Dave Thomson: Yeah, that makes sense. Looking into the, I guess, crystal ball for in 2022, I know you touch upon this in your previous answer, but what are some of the other, I guess, trends or changes impacting how channels are run in 2022? What are you predicting there? 

Julian Lee: Well, vendors definitely need to start helping their partners figure out the game, right? It’s not like, here’s my stuff, here’s who you know could buy it and you know, go do it right. They need to actually put skin in the game like real skin in the game, right? They’ve got to buddy up with them. Do some real co-marketing, not just sending stuff out with your logo on it to some random email list. It’s got to be real digital marketing, real nurturing of leads, cultivating a different culture, and more of a partner to go to market culture. They need to really figure out how their solution fits into their specific portfolios of each partner. It might fit in this way with Partner A and that way with Partner B, so they definitely have to get that right. Helping them to go after their local markets properly, right? I mean, we all know we’ve heard about a billion times that channel partner is not very good at marketing and stuff like that. And it’s true to some degree, but it’s just because they don’t have the skillset, they don’t have the budgeting to kind of do it. 

Julian Lee: So that, I think, makes sense. I think they need to reward these partners properly. The spoils just cannot go to the transactional folks. You’ve got to share the love a little bit. You’ve got to give some money to the people helping to consult on it. You’ve got to give some money to the people, helping you to keep that customer. You’ve got to help give some money to the person that’s solving the problems for the customer. You know, it’s not just a buy and sell and move on. I would say that vendors also need to make sure the way they do business with partners better be as frictionless as possible and stop talking simplicity. Stop talking the talk and walk the walk and do it. Everybody knows what deal reg for one partner, one vendor can be like here are 50 things you need, and for another partner, here are 20, another partner here are 10, and it’s a lot of work, so stop selling and start helping, you know is the key. 

Dave Thomson: That’s really sage advice. Ok, I’m going to transition to our famous Final Four questions here. I’ll start with the first; If you could have one superpower Julian, what would it be and why?

Julian Lee: Besides having that X-ray vision so I could see through anything as I was a kid, I never got that. That would be great. But you know, I mean, a simple superpower, maybe just to help people see the real truth. There’s so much noise out there that people are just inundated with B.S., and the world has become very, very complicated because of it. So helping people see the truth makes sense.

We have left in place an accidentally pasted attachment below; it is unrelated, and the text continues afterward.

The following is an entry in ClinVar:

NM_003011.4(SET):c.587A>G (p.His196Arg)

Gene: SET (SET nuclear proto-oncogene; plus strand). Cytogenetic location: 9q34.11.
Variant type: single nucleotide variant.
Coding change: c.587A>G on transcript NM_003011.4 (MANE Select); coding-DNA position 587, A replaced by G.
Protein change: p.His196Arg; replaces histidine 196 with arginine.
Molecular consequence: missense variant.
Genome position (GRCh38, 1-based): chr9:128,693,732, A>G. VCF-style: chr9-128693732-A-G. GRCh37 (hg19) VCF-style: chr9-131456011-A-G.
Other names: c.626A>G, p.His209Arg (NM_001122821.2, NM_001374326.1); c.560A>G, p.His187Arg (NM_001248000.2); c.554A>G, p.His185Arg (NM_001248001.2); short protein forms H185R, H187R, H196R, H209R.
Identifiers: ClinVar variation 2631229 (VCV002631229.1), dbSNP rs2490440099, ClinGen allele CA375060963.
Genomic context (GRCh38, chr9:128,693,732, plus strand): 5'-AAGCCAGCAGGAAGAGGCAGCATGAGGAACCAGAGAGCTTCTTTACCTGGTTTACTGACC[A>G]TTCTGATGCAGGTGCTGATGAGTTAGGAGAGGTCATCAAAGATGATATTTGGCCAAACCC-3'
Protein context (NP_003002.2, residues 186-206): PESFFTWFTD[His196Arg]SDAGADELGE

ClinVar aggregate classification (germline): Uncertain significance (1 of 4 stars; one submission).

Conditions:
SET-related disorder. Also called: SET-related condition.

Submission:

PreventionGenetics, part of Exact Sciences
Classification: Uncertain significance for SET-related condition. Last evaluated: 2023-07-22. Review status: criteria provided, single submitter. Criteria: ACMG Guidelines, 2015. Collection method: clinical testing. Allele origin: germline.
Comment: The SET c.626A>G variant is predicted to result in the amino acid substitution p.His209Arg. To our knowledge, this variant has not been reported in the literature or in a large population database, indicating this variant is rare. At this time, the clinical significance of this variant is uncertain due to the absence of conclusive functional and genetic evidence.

Dave Thomson: Ok. Number two, one mistake and one success you’ve had in the channel. 

Julian Lee: Well, you know, we don’t really make mistakes here, we just fail from time to time. 

Dave Thomson: Learn from everything, right? 

Julian Lee: Our biggest mistake, I guess, is once we actually built an Apple expo with Apple for four years, and it was going really great until we receive a letter from Apple saying, we can’t use the word Apple in the word Apple Expo anymore. So we were shocked and after four years of investment in it, we couldn’t use the word Apple in it anymore. We had to come up with a different name, and that was a fool’s errand. But by the time we went through the options, we decided, no, we’re going to pull the plug and four years of really hard work went down the drain. But that was, I would say, our biggest mistake. I guess you can call it a failure too. But yeah, so that’s probably what I remember. 

Dave Thomson: That’s interesting. How about one of your greatest successes in the channel? I know you’ve had a lot. 

 Julian Lee: Well, we continue to do that every day. I mean, we’re actually helping. I mean, in a way the Apple Expo was a success because we built it great for four years. But our success really is about, we’re only as good as our success of today. So we’re basically just helping vendors to generate awareness and recruit new partners. One of the things we’re most proud of today is our new division. It’s been around actually for six years, it’s called a channel partner alliance, and that is how we help companies or MSPs, in particular, to become bigger, better, smarter, and stronger. We do it through peer groups and best business practices and all kinds of crazy stuff in there. But that’s sort of how that’s been great. I guess if there was one absolute thing that I’m super proud of is our employees have been with us forever. You know, some employees have been with me for over 30 something years.